10:45-11:30 Session 4C: Parallel Session: Stream C
Location: Room 12
Online MCQ Quizzes - Do They Enable Student Engagement and Learning or Are We Just Fooling Ourselves?

ABSTRACT. The benefits, or otherwise, of online quizzes in education are the subject of much debate, and their value in terms of student learning and engagement is disputed. In 2014/2015, in response to the challenges of assessing large numbers of students, we replaced a paper-based quiz with an online quiz to assess over 200 students.

A bank of over 200 questions aligned to the learning outcomes of the module was created. As each topic in the module was delivered, an online formative assessment quiz focussing on that subject was made available to the students. They could attempt it as many times as they wished. Formative assessment was not previously an option in this module. When students submitted their formative assessments they were automatically graded online and immediate feedback given. The summative assessment had questions that were randomly selected from those used in the formative assessments making it advantageous for students to engage with the formative assessments.

The main concerns with the paper based quiz were lack of flexibility for students, the potential for marking errors, delayed feedback, and its time and resource intensiveness. The online alternative addressed these issues; once opened formative quizzes were continually available and could be attempted repeatedly. They were marked automatically and prompt feedback given. Time and resources are no longer needed to photocopy papers, manually mark questions, enter results, and give feedback to students.

This flexible, student centred approach has been used each year since 2014/2015 allowing us to collect a large bank of data. This paper will present our analysis of the data to further add to the debate in relation to the value of online MCQ quizzes in terms of student learning and engagement.

What’s Wrong with This Picture? Visualising the Reality of Student and Staff Assessment Workloads

ABSTRACT. Over assessment in higher education remains a perennial problem. Multiple intensive assignments and an apparent lack of ‘joined-up’ thinking behind assessment timings are a regular feature of student surveys and evaluations. Furthermore, there may be limited opportunities for staff to communicate, discuss, and potentially revisit assessment strategies within the context of a programme overall.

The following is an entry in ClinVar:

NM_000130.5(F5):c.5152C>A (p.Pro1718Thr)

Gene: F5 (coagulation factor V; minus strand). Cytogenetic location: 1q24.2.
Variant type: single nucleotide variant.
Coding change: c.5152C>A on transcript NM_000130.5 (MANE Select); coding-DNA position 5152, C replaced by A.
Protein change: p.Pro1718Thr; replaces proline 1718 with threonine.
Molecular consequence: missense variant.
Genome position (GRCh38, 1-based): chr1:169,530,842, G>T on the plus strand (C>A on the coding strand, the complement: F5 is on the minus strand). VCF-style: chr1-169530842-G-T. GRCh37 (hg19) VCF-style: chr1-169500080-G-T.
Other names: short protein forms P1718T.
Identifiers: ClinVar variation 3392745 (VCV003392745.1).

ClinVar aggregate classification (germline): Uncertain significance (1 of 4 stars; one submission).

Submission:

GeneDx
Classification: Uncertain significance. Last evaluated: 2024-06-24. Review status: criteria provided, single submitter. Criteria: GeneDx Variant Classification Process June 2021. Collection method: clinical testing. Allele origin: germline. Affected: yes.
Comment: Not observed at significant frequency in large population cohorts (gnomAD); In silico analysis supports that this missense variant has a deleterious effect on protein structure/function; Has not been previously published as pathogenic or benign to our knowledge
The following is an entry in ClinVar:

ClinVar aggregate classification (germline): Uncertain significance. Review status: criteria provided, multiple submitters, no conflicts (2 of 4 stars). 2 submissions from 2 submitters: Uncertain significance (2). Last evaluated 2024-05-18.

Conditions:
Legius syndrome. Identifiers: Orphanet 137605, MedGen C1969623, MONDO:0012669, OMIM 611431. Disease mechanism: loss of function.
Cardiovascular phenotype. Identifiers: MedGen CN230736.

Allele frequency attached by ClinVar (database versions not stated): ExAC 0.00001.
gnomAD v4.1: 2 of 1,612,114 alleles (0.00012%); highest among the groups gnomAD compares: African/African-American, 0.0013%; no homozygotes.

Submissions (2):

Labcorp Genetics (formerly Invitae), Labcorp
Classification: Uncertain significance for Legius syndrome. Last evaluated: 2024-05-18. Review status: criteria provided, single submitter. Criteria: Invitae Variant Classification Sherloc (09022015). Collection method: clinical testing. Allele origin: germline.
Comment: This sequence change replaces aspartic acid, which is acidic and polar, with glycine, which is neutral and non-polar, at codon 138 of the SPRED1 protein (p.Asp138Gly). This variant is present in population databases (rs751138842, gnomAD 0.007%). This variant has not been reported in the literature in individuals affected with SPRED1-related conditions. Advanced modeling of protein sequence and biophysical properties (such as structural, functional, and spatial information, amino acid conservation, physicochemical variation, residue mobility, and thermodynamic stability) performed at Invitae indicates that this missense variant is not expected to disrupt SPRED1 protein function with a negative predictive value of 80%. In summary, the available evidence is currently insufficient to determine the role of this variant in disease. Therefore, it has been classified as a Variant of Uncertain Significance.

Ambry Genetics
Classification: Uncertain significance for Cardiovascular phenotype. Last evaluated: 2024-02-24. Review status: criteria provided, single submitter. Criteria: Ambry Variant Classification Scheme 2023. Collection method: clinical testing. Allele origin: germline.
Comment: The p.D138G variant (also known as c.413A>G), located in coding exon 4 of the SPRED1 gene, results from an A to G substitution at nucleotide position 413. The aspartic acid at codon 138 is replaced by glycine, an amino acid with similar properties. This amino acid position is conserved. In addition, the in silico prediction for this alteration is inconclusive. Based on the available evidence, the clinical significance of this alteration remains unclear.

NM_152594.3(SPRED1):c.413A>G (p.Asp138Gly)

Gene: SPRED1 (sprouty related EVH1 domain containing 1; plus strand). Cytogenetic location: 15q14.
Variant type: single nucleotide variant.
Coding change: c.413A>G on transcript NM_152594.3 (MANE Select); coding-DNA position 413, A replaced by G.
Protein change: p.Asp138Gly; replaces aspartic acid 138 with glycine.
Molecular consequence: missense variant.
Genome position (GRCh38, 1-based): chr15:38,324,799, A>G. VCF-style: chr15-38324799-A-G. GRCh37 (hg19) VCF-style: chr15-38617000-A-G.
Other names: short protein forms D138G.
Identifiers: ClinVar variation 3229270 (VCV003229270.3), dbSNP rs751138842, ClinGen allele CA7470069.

This paper describes a research project that sought to profile and visually represent the summative assessments in place across a range of programmes and disciplines. The researchers’ goal was to clearly illustrate the assessment experience of both staff and students within these programmes with a particular focus on the continuous assessment (CA) workload.

For this study, programmes were reviewed for the number, type, and due date(s) of assessments employed. Students were surveyed to specify the time they spent on completing specific assessments to reveal how much preparation time was allocated to a range of assessment types and weightings. Staff were asked to specify the time they spent on designing, marking, and providing feedback on the assessments within their module(s) and were interviewed about their perceptions of associated workload.

This paper describes the initial findings of this research, highlighting the scheduling of assessments and the amount of time on task reported by students and staff. It outlines how this body of evidence will be used to inform approaches intended to enhance programme design at this institution in future. For example a new Moodle-based Calendar tool, which displays a graphical view of all assessment activities across a programme, will be discussed.

The Nature of Teaching and Learning in a PLC College

ABSTRACT. Lightening Talk: The Nature of Teaching and Learning in a PLC College

Further Education and Training is often refered to as the "Cinderella" of Irish Education (ESRI, 2014; SOLAS, 2014). Recent policy development (SOLAS, 2014, ESRI, 2018) has caused changes to Further Education and Training (FET) in Ireland, especially in Post Leaving Certificate (PLC) Colleges. However, little is known about the nature of teaching and learning of FET. The study develops the limited existing knowledge about teaching and learning in the Irish Further Education and Training Sector and investigates how teaching and learning is conceptualised by PLC teachers. Two Research Questions were asked: